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5 Techniques Used in Applied Behavior Analysis

Applied Behavior Analysis or ABA is a form of behavioral health therapy that applies one’s understanding of behavior in real-life situations. This form of psychotherapy is commonly used to help children on all three levels of autism spectrum disorder (ASD) learn helpful behavior and unlearn or reign in harmful behavior.

To that end, here are the most common techniques applied by ABA behavior therapists.

1. Positive Reinforcement

Positive reinforcement is the practice of rewarding achievements. Therapists use this age-old technique to help children learning disabilities tell the difference between helpful behavior.

Thus, proper behavior is immediately followed by a reward to encourage it in the future. Not only that, but the child will also come to learn the right time to display such behavior in their daily life.

2. Negative Reinforcement

Negative reinforcement is the complete opposite of positive reinforcement and is used to discourage harmful or improper behavior. In this technique, therapists seek immediate correction of such attitudes through punishment.

The punishments are kept consistent to avoid distraction, and they’re given out right after the fact. This discourages future instances of poor attitudes and turns socially inept children into well-rounded individuals.


3. Discrete Trial Training

Discrete Trial Training (DTT) is a pretty common ABA technique in which therapists break down complex tasks into discrete units. They then introduce these units to the child, one at a time.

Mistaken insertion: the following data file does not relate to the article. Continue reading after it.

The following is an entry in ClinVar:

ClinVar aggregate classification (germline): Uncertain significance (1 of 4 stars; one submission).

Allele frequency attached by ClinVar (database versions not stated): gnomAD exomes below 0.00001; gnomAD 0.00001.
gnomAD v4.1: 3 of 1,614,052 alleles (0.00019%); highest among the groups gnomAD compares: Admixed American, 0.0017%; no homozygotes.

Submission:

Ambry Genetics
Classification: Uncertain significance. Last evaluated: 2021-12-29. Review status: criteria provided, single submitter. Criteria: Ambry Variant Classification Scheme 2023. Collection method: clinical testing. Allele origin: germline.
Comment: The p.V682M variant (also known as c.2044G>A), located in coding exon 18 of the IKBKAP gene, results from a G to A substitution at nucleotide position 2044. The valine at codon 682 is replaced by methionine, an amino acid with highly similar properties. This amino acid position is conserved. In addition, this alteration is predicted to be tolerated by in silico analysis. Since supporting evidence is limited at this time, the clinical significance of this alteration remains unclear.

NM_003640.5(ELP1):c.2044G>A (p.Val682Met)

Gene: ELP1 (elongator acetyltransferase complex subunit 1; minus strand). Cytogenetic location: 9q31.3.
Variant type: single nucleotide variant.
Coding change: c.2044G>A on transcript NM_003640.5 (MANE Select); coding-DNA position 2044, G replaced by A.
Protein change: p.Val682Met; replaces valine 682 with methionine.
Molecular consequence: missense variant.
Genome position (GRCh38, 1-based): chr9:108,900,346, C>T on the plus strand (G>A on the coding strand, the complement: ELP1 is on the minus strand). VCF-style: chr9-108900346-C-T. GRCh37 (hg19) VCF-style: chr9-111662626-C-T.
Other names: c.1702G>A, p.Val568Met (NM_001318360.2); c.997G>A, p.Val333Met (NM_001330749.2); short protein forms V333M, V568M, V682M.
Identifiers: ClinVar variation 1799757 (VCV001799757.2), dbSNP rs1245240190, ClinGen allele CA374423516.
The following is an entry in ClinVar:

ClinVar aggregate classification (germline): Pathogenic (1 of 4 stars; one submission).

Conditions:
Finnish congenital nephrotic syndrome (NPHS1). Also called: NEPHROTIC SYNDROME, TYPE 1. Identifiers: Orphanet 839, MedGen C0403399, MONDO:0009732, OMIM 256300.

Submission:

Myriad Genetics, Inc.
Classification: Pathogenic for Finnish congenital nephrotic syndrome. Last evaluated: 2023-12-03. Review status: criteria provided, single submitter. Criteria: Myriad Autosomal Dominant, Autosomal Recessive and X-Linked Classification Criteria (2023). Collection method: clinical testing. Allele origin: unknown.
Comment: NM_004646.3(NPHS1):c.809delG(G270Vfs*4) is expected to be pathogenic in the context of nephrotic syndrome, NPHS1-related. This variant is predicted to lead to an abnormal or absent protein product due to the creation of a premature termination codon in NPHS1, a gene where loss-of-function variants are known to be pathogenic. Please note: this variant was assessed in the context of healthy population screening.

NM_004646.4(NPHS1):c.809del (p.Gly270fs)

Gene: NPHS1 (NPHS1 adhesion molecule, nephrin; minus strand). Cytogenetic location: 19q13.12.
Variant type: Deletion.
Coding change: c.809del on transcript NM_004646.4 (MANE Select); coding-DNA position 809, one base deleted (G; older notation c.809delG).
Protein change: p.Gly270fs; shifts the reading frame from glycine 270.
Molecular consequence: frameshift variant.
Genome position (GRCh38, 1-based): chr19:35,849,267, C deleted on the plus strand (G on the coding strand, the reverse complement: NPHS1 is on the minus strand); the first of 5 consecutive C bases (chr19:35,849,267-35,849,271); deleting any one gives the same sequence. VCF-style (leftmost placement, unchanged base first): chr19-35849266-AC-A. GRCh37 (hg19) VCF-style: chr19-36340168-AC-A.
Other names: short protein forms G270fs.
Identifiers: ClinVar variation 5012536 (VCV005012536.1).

The acquisition of each unit is followed by positive reinforcement, which ultimately ends in the child learning the entire skill.


4. Naturalistic Teaching

Naturalistic teaching is the collective term used for a set of personalized strategies therapists come up with in real-time. This technique is based on the core idea that every individual within the autism spectrum is different. Since no two individuals within ASD are the same, no two strategies within naturalistic teaching are the same for two different individuals.

Naturalistic teaching is set within a child’s daily routine. It lets them set the pace of learning and puts the onus on the therapist to learn the child’s interests and reinforce—rather than impose—positive behavior.

So far, this technique has been very beneficial in helping children learn social and communication skills.

5. Pivotal Response Treatment

Like Naturalistic Teaching, Pivotal Response Treatment (PRT) is initiated by the child. It’s a play-based treatment that targets ‘pivotal areas’ instead of specific behaviors to nip all the problematic responses in the bud for good.

PRT is often an entire lifestyle adopted by a child and their entire family. The treatment involves activities related to:

· Language
· Social skills
· Self-management
· Response
· Motivations

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Get in touch with our behavior management consultants today.